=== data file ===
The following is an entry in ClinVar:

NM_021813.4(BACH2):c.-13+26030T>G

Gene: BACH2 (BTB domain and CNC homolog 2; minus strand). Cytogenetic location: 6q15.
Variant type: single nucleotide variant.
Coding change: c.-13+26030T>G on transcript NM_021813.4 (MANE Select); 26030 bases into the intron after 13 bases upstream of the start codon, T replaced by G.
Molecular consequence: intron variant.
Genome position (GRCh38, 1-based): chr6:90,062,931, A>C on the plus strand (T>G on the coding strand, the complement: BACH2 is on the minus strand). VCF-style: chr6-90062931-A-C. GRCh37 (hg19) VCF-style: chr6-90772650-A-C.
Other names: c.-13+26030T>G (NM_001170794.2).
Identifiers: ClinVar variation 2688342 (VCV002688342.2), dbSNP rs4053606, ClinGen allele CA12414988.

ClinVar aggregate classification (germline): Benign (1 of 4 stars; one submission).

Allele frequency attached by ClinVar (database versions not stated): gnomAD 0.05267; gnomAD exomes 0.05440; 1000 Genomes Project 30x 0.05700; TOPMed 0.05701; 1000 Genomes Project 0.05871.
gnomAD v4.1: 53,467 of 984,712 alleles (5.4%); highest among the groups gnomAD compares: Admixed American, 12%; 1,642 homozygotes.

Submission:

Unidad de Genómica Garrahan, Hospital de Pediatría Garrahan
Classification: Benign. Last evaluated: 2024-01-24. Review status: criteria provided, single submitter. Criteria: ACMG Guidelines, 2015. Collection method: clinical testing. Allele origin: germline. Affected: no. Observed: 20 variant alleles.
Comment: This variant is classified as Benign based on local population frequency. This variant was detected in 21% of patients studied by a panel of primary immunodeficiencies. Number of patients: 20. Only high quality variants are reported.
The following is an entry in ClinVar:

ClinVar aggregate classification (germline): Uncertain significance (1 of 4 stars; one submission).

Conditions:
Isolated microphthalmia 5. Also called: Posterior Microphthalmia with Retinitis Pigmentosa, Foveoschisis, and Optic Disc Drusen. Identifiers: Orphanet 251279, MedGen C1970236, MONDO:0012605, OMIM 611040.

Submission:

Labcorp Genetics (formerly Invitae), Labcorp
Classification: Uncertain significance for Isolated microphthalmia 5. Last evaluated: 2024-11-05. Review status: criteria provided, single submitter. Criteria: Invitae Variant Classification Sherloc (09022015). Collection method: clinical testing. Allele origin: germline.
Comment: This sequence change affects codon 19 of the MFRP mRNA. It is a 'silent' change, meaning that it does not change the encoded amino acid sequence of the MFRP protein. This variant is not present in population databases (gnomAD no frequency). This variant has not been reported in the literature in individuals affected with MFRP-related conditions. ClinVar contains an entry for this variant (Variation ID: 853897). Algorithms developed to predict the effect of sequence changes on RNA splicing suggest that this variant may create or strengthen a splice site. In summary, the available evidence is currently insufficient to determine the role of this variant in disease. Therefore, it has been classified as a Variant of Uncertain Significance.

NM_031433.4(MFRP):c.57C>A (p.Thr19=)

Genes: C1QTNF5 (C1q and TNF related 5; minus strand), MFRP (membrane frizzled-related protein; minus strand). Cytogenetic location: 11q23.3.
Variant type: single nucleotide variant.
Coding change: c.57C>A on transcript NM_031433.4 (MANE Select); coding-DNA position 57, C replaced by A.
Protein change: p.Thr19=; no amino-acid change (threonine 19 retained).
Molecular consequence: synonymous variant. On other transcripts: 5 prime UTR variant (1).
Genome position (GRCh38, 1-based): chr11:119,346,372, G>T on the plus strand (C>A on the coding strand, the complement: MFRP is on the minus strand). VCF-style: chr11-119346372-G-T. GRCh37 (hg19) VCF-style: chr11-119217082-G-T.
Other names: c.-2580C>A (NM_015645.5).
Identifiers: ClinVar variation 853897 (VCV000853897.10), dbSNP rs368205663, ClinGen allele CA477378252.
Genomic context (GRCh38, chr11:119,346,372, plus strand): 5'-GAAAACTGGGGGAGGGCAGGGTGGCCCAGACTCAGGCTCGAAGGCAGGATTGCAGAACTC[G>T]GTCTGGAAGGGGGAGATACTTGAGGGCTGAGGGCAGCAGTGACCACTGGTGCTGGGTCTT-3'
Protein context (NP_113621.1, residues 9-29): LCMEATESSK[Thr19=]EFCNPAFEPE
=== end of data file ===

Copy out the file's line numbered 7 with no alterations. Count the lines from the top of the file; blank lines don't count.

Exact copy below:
Genome position (GRCh38, 1-based): chr6:90,062,931, A>C on the plus strand (T>G on the coding strand, the complement: BACH2 is on the minus strand). VCF-style: chr6-90062931-A-C. GRCh37 (hg19) VCF-style: chr6-90772650-A-C.